Biological methanation in fermenters of municipal WWTP

2010 - 2014


Contact Person:

Ao.Univ.Prof. Dipl.-Ing. Dr.techn. Matthias Zessner

Univ.Prof. Dipl.-Ing. Dr.techn. Helmut Rechberger

Dip.-Ing. lukas Egle

Brief Description

Phosphorus (P) is an essential and at the same time finite resource, whereas Austria owns no P-
deposits and P-containing fertilizers have to be imported. At the same time municipal waste water can
be seen as a potential but often unused P-resource. Due to potential environmental risks (heavy
metals, organic pollutant and germs) application of sewage sludge or composts from sewage sludge to
agriculture is not widely used in Austria. Internationally several technological approaches have been
developed within the last years to enable recovery of P from different streams from a waste water
treatment plant (WWTP). Within this study these technologies will be comparatively assessed in
respect to technical, environmental and economic criteria using a methodology specifically developed
for this purpose. Therefore this study can serve as a starting point on which considerations an
optimization of P-management in the future can be based. This study show, that P-recycling
technologies from return water from sludge thickening and dewatering can be easily implemented and
economically operated under certain preconditions. Further on, these technologies produce a product
with very little contamination and in addition for some technologies with very good plant availability. As
return water from sludge thickening and dewatering contains only a small part of P entering the
WWTP, the potential P-recovery with these technologies is low. Therefore, these technologies are not
qualified to serve as an essential element of a strategy that aims at high rates of P-recovery from
waste water. Worth mentioning for these technologies are the operational advantages as avoidance of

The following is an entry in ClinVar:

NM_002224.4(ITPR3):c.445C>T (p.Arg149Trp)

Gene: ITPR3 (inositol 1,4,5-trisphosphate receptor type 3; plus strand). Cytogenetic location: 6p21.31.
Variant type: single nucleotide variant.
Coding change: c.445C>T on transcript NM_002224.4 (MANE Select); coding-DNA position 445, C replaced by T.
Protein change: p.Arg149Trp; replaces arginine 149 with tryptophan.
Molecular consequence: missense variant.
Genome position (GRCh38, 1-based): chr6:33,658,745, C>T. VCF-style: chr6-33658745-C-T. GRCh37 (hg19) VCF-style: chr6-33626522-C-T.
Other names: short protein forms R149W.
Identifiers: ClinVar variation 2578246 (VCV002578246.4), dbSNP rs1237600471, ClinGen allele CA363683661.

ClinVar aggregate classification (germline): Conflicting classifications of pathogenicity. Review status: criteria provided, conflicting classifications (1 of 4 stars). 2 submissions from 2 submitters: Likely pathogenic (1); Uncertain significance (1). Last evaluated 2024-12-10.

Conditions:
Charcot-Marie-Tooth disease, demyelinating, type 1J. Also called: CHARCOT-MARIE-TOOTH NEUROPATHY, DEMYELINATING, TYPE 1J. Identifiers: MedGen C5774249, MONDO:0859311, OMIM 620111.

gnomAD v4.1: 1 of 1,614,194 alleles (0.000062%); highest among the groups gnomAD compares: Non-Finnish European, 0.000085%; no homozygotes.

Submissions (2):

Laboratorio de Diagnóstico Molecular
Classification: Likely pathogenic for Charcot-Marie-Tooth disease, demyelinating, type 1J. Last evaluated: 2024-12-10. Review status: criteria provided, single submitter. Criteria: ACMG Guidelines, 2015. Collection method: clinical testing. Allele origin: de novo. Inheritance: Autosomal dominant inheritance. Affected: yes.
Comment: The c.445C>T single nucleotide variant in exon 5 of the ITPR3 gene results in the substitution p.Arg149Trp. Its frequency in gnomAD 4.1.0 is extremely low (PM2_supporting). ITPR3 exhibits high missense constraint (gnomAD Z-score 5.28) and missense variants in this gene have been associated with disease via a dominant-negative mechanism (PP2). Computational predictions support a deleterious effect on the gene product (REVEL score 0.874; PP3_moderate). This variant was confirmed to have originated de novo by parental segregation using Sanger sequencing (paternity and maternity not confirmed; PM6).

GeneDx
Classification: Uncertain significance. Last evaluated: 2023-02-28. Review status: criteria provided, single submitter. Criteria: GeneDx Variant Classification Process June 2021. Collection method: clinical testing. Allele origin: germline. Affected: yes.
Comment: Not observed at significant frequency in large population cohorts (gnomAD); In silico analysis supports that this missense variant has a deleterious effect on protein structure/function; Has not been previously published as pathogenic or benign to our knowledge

incrustation and reduction of nutrient backcharge within the WWTP, which could support an
implementation under certain circumstance. The results for technologies for P-recovery from sewage
sludge show, that they are either far away from an economic operation (wet-chemical approaches) or
are technically hard to control (wet-oxidation approaches) or a prognosis on their future recycling
potential is actually not possible due to missing confirmed information (metallurgic approaches). It
should be noted that the resource demand does not corresponds with the recycling potential, both
related to the technology and on the national context. For the metallurgic approach further research is
necessary, whereas the potential with regard on a future implementation is clearly given. The most
promising technologies in order to achieve high P-recycling rates are technologies with recovery from
sewage sludge ashes. As prerequisite for implementation, incineration of sewage sludge without
mixing with other substrates poor in P is required. The required structures as e.g. mono-incineration
plants in Austria would have to be expanded. The available technological approaches for recovery
range from (i) wet-chemical approaches with very good or moderate heavy metal depollution and
comparably lower recycling potential, via (ii) thermo-chemical approaches with systematic heavy metal
depollution, high recycling potential but restricted plant availability of the recycling product to (iii)
approaches with the aim of an improvement of the plant availability of the ash but without specific
heavy metal depollution. Furthermore the integration of sewage sludge ash to existing industrial
processes as fertilizer industry and P4-generation is feasible. Which of the available technologies for
treatment of sewage sludge ash should be favored depends on the demands on economic factors,
heavy metal removal and plant availability. A big advantage of a strategy with incineration of the
sewage sludge is the possibility for co-incineration and P-recovery with other P-rich substances as
meat and bone meal and the possibility of a temporary storage of the P-rich ash, from where P could
be recovered later on (“Austrian Phosphorus Mine”).